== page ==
You've worked hard developing the right product. You've talked to an endless stream of past purchasers and potential customers about pain points and value to find your product's fit in the marketplace. You've optimized for keywords and SEO and have engaged the community with your social channels. But still, something is not right. You're throwing money in various marketing channels but your revenue is not improving, or worse, it's going down. Finally, you decide that Baotris was right in all those wonderful blogs they wrote and you need to take a look at your data.
So you pull together a report for your digital marketing that you have done for your ecommerce shop and your results look amazing, your followers are up, you have a ton of website traffic, people are opening your emails - so why are you not rolling in money?
Vanity metrics are aptly named, because they make you look good to others but don't actually help you in any actionable way. In short, they sound more important than they are because they cannot help you to gain deeper insights.
Getting actionable metrics is important because these numbers help you make decisions and to reach business goals. While there is nothing wrong with occasionally pointing to vanity metrics as part of an ad or promotion, these metrics, when used too often can be overly simple and misleading and can lead to falsely large egos and blind spots. Equate these to buying fake followers on social media, it appears positive but that’s all there is to it.
According to Tableau, the easiest way to identify vanity metrics is to ask the following 3 questions:
In the context of a landing page for a website, knowing the total number of page views for the actual landing page tells you very little, but knowing where users came from to arrive at your landing page holds slightly better information that can be actioned. You can evaluate the pathway numbers and invest more in SEO opportunities if you know that’s where most of your viewers are coming from.
When thinking about the cause for metric changes, the impetus for the change is the most important. Is it something you can identify and repeat with similar results? If not, then the change was caused by an erratic external factor, something you do not have control over, such as if a celebrity tweets about your product. Yes, you saw an increase in traffics and conversions, but you cannot make it happen again and therefore, you cannot do anything with this metric.
We all know about fake followers for social media, but it’s just as easy to hire a click farm to visit your website and add to cart. While it boosts the numbers for a short time, the data is not valid and bad data causes more harm than good because it can lead you to false conclusions and therefore hurtful actions.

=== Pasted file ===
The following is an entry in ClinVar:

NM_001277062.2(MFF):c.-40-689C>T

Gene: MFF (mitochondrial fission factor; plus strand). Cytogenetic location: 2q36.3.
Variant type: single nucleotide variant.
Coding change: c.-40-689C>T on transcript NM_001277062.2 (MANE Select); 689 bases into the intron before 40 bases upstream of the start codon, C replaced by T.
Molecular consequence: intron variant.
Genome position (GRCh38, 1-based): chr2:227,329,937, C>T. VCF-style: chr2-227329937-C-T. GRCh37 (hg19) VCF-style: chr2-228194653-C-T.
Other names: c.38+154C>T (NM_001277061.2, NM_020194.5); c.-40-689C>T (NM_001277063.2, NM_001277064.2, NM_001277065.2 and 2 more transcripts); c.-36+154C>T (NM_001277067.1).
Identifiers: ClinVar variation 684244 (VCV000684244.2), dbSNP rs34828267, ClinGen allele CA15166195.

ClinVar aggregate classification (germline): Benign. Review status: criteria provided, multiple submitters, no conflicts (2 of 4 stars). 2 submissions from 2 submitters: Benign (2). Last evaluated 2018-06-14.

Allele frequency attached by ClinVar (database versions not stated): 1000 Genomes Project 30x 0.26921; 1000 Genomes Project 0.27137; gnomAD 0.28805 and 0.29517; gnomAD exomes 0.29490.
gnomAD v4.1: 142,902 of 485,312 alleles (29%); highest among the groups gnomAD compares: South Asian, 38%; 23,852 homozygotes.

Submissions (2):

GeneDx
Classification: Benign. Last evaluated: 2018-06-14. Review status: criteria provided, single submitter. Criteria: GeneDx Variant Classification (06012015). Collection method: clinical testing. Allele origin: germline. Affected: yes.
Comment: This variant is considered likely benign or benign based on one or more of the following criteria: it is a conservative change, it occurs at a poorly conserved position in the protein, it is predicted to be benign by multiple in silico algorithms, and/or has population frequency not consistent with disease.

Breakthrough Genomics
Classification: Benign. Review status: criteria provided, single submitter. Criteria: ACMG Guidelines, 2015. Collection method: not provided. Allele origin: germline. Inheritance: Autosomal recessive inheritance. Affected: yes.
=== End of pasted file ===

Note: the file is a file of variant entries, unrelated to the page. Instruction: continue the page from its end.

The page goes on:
Actionable metrics are the good twin of vanity metrics, they tell you what is going on and help you do something about it. Look for actionable metrics in your data (which means they pass the vanity metric test above) and these will guide you towards your next steps so that you are never wondering, what should I do next?
Now you're asking the right questions young grasshopper. While we can't tell you exactly what metrics make the most sense for your company, we can tell you that first you need to create goals for each campaign your run or initiative you put your time into. Ask yourself WHY, why are you doing this, what is the desired goal?
If you're working on a campaign to increase conversions and doing so through email marketing, it's not about how many subscribers or even opens you have - it's about which emails have the highest conversion rates and why. This is where A/B testing comes in. Test 2-3 different types of emails with your subscriber list, whichever one performs the best, figure out why and do it again and again until you notice it doesn't perform as well and then try out some new A/B tests. Send different offers to different groups of your subscriber list, just make sure they are randomly assigned to a group, or you could be skewing your own data.
Actionable metrics also keep you honest and your experiments focused. Boasting about 100 conversions doesn't make much sense if you needed to reach 100,000 people to get there. Your conversion rate (which in this case would be .1%) is actually bad so whatever you're doing needs to be thought out and redesigned.
So create goals, ask yourself why, decide on metrics to track and ensure they can pass the Tableau questions. Metrics and data are here to help you improve and better understand your market and customers. Or, if you can't figure it out, give us a shout and we'll be happy to assist.